Outdoor workers exposed to Florida’s sweltering climate are vulnerable to heat-related illnesses. Conditions like heat stroke and heat exhaustion pose a serious risk to their health.
When employees fall to heat-related sickness in the course of performing their duties, they may qualify to receive workers’ compensation to help with any medical or rehabilitation expenses and wages lost during recovery.
To qualify for workers’ compensation for heat-related illnesses, employees need to show the illness is a direct result of their work conditions. They can do this by providing medical documentation detailing the diagnosis, treatment and probable cause of the illness. Witnesses, such as colleagues or supervisors, can also help validate the claim. It is important to report the sickness as soon as possible to the appropriate person (usually the employer). Failing to do so can complicate the compensation process.
Taking preventative measures helps mitigate the danger of working in extreme temperature conditions. Employers have a responsibility to create a safe working environment, especially during hot weather. Ways to do this include offering breaks in shaded areas, access to cool water and proper training for recognizing the signs of heat-related illnesses. Additionally, implementing a buddy system where colleagues look out for each other can be helpful. Co-workers can remind each other to take breaks and stay hydrated, as well as get help when their partners are ill.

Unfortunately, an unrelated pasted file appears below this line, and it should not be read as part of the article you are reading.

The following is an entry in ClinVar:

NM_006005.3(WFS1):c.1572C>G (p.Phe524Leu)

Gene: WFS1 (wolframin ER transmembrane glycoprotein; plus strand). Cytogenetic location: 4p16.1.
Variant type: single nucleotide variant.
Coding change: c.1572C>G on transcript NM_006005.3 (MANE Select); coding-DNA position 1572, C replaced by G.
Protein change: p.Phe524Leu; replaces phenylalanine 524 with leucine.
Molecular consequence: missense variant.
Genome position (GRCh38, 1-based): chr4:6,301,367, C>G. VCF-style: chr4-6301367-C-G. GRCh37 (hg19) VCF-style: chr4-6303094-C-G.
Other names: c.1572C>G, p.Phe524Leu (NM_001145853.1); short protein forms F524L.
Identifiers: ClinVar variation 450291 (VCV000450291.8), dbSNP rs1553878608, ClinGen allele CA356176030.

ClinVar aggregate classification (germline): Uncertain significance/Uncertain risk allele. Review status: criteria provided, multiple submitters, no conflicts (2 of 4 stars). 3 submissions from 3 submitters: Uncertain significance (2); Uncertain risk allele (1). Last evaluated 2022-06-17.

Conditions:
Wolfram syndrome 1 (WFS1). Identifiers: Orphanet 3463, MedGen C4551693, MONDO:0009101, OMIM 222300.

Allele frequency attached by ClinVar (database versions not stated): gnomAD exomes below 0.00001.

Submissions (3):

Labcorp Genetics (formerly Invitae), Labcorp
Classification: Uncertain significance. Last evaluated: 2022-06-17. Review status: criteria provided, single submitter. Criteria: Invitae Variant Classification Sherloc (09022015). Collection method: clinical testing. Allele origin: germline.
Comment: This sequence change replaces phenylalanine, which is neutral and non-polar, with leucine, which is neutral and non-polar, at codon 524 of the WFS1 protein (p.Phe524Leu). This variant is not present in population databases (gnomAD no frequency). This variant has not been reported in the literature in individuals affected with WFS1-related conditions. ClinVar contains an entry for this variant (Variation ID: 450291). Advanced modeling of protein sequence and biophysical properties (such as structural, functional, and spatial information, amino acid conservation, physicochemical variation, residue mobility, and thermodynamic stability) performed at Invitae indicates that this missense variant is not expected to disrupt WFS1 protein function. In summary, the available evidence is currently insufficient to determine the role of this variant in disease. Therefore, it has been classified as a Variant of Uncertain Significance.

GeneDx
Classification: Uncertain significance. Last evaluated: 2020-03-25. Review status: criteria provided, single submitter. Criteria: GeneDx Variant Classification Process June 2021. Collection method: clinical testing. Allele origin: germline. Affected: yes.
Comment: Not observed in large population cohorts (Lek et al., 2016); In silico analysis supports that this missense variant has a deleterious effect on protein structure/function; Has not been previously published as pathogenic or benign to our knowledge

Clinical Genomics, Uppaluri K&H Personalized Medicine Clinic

According to Pensacola News Journal, heat-related deaths shot up by 88% between 2020 and 2023. Fostering a workplace culture that prioritizes employee well-being and safety can help reduce the incidence of heat-related illnesses. Workers’ compensation offers valuable relief to workers who get heat-related illnesses regardless of preventative measures.